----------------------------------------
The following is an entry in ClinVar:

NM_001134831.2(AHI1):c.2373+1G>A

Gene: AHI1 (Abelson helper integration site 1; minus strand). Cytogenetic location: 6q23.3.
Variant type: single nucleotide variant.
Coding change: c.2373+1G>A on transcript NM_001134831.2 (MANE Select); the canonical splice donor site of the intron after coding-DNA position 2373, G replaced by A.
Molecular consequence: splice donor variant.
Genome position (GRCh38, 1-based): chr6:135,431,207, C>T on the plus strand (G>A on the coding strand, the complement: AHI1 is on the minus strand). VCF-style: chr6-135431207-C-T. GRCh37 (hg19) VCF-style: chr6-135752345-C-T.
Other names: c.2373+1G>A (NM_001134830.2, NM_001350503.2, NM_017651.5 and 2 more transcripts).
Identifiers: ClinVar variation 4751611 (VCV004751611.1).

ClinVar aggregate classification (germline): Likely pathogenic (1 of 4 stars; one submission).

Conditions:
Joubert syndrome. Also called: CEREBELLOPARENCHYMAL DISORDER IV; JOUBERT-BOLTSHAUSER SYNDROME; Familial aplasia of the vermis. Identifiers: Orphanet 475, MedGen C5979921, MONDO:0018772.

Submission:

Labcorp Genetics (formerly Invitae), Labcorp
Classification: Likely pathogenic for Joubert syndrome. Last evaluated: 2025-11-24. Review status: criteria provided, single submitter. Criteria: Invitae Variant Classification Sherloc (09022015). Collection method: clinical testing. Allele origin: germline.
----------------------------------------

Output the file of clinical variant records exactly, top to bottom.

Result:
The following is an entry in ClinVar:

NM_001134831.2(AHI1):c.2373+1G>A

Gene: AHI1 (Abelson helper integration site 1; minus strand). Cytogenetic location: 6q23.3.
Variant type: single nucleotide variant.
Coding change: c.2373+1G>A on transcript NM_001134831.2 (MANE Select); the canonical splice donor site of the intron after coding-DNA position 2373, G replaced by A.
Molecular consequence: splice donor variant.
Genome position (GRCh38, 1-based): chr6:135,431,207, C>T on the plus strand (G>A on the coding strand, the complement: AHI1 is on the minus strand). VCF-style: chr6-135431207-C-T. GRCh37 (hg19) VCF-style: chr6-135752345-C-T.
Other names: c.2373+1G>A (NM_001134830.2, NM_001350503.2, NM_017651.5 and 2 more transcripts).
Identifiers: ClinVar variation 4751611 (VCV004751611.1).

ClinVar aggregate classification (germline): Likely pathogenic (1 of 4 stars; one submission).

Conditions:
Joubert syndrome. Also called: CEREBELLOPARENCHYMAL DISORDER IV; JOUBERT-BOLTSHAUSER SYNDROME; Familial aplasia of the vermis. Identifiers: Orphanet 475, MedGen C5979921, MONDO:0018772.

Submission:

Labcorp Genetics (formerly Invitae), Labcorp
Classification: Likely pathogenic for Joubert syndrome. Last evaluated: 2025-11-24. Review status: criteria provided, single submitter. Criteria: Invitae Variant Classification Sherloc (09022015). Collection method: clinical testing. Allele origin: germline.